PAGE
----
During the Dutch Design Week Designer of The Growing Pavilion Pascal Leboucq was also the curator of the Growing Pavilion Exhibition. He gave both emerging and established biobased designers a platform to inspire visitors. In the world of fashion and design, biobased designers flourish with pieces of furniture, rugs, lamps and other objects. Even after the DDW, the pavilion remains a place where designers have a place to show the beauty of their experiments.
Diana Scherer – Rootbound 2
Scherer is a visual artist living and working in Amsterdam. Her practice encompasses photography, material research, plant root-weaving and sculpture. She explores the relationship of man versus his natural environment and his desire to control nature, with a focus on the dynamics of belowground plant parts. The project ‘Interwoven‘ originated as an art project with an intuitive approach and developed into innovative material research. Working on this project Scherer shifts between disciplines, from design to art, craft and science, while collaborating with biologists, engineers and designers to make her visions come to life.
Eric Klarenbeek – Van wier tot waar
Klarenbeek & Dros designed a Seaweed Cabinet in collaboration with the Dutch interior design brand Zuiver. The air filtered seaweed was cultivated by the NIOZ Research Institute and placed in a cabinet made out of locally grown kelp algae. The Klarenbeek & Dros duo creates new designs and materials made out of seaweed from the North Sea. In October 2018 they won the “New Material Award” with their five-year research into biopolymers from algae and seaweed. Seaweed captures a lot of CO2 during its growth process and the end product is recyclable, compostable and circular. This makes the material an alternative to non-degradable plastics from raw, fossil materials. The seaweed in the aquarium serves as a food source and as an air filter. While capturing the CO2, it converts it into oxygen and transforms it into new, edible algae.
Martijn Straatman – Manureality 1.0 / Manureality 2.0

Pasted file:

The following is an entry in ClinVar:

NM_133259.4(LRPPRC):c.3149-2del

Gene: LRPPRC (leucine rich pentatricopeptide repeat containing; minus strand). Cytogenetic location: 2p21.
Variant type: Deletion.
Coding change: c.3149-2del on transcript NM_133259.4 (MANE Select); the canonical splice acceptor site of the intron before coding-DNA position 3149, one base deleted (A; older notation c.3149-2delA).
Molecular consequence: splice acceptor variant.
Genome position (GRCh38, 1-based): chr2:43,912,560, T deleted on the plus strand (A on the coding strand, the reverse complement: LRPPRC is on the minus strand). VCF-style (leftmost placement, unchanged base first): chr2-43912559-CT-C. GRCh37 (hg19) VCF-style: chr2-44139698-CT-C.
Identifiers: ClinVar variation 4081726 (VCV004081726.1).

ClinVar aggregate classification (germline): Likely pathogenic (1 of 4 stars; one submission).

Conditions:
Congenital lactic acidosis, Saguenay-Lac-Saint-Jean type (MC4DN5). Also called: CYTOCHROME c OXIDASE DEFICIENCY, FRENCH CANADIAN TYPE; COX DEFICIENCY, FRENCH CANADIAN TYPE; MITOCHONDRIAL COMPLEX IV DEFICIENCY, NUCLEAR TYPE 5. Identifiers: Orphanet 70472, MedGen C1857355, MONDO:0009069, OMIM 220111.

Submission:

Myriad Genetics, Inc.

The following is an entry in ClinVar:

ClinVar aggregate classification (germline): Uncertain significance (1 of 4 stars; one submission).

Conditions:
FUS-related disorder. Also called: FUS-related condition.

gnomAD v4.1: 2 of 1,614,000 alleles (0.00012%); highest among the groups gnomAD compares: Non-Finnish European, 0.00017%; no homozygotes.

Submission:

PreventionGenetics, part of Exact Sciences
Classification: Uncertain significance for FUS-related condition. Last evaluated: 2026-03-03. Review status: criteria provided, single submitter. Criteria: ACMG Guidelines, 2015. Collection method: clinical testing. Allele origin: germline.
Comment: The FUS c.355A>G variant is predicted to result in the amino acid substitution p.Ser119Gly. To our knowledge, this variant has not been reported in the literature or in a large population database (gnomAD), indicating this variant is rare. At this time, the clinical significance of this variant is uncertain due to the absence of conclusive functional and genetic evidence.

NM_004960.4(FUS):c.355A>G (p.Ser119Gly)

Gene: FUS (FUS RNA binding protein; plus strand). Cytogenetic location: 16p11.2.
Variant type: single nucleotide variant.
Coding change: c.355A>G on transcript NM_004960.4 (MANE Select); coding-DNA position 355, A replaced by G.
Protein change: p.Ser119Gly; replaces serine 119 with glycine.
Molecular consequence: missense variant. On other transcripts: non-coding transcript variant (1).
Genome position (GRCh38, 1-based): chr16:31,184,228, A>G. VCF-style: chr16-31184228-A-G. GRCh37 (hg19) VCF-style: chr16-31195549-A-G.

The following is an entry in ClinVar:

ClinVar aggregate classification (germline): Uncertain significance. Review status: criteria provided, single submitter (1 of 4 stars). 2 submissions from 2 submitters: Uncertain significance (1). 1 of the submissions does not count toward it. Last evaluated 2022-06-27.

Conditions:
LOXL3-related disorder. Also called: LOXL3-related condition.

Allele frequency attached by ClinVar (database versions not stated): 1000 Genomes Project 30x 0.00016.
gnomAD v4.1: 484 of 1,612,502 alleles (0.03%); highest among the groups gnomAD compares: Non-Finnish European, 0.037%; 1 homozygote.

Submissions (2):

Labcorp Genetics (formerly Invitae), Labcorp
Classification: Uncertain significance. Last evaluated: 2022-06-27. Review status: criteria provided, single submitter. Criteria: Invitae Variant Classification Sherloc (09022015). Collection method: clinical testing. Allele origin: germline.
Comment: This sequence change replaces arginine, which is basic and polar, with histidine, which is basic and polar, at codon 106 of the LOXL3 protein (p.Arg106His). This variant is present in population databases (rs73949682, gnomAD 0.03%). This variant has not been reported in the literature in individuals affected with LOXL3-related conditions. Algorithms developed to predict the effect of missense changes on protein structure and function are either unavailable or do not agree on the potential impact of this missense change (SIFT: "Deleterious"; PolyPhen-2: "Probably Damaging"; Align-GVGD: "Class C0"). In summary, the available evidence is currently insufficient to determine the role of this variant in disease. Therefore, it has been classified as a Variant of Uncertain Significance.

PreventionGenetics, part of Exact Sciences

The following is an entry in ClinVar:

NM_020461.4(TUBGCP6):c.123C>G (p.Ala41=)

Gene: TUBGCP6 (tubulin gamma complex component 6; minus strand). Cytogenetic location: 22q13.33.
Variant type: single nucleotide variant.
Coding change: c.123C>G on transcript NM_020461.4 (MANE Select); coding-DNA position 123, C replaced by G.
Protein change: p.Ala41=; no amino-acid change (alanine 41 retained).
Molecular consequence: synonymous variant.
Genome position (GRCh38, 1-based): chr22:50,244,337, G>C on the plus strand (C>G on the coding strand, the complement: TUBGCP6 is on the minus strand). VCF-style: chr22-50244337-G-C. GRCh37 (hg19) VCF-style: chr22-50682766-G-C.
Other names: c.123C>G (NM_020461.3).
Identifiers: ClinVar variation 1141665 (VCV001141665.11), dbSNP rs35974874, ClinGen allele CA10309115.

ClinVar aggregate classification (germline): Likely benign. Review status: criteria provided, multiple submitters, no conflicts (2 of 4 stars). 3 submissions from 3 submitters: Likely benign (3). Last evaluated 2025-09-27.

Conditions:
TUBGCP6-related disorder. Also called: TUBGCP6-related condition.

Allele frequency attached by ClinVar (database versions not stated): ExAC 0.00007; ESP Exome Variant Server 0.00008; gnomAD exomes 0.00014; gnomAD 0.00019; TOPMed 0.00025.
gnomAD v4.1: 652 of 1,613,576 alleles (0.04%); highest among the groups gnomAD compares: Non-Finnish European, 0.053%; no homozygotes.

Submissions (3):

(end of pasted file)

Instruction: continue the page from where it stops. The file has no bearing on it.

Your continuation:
Straatman believes that to become more sustainable in the future, we must go back to the basics and return to a more primitive way of living. His collection is based on the use of ‘Manureality‘, an old-fashioned and forgotten building material made from horse manure. In many parts of the world, such as Africa, South-America and Asia it is still used as fuel, isolation and as a construction material. Through ‘Manureality’ Straatman aims to spread awareness of the potential uses of daily waste, even in cases when it might seem unusable and dirty. Another goal of this collection is to set an example and start a conversation about how to create a more sustainable future
Christien Meindertsma – Flax Chair
Meindertsma seeks to reveal processes that have become distant in industrialization and encourages a deeper understanding of the materials and products that surround us. The Flax Chair is made of new composite material, created using four layers of an existing woven flax textile and five layers of a newly developed dry needle felted flax. The woven linen and PLA (a biodegradable plastic) textile use long flax fibres whilst the felted flax material provides texture. The soft pile of fabrics is heat pressed, melting the flax and PLA into the shape of a rigid chair. The ambition for Meindertsma was to make an affordable, scalable, environmentally friendly, locally made product whilst exploring a new production process.
Aniela Hoitink – Living skin
Hoitink investigates and develops new ‘living’ materials for the transition to a sustainable fashion system and a circular society. Through different lab projects, she develops new, sustainable materials – specifically in the field of fashion and design. Her goal is to reach a new set of imagination and aesthetics, which are essential for the transition to a circular economy and society. In the context of all social, environmental, economic and political problems of the current fashion industry, there is a great urgency to deal more ethically with (raw) materials and to question their value and meaning.‘Living Skin’ focuses on the ‘behaviour’ of new materials such as mycelium, kombucha and algae when worn on the skin of the human body, and the personalization of these materials. It is made from mycelium paths, grown together on a 3D model.
HuisVeendam – Biolaminates Cattail
HuisVeendam is an innovative company that manufactures decorative sheet panelling. The strength of their creations lies in the story behind the fibres they use. They upgrade fibres wrongly perceived as waste, revealing the link with their origin and region, while stimulating the subconscious recognition of colour, scent and shape. Tjeerd Veenhoven built and designed the floor of The Growing Pavilion, together with most furniture pieces displayed. Made entirely out of cattail harvested in Groningen, the warmth and rich content of those bio-laminates are as intense as their visual beauty. The development of environmentally sustainable alternatives is currently essential for our planet. With this idea in mind and with their ecological knowledge and analysis, HuisVeendan aims to contribute to a more sustainable future.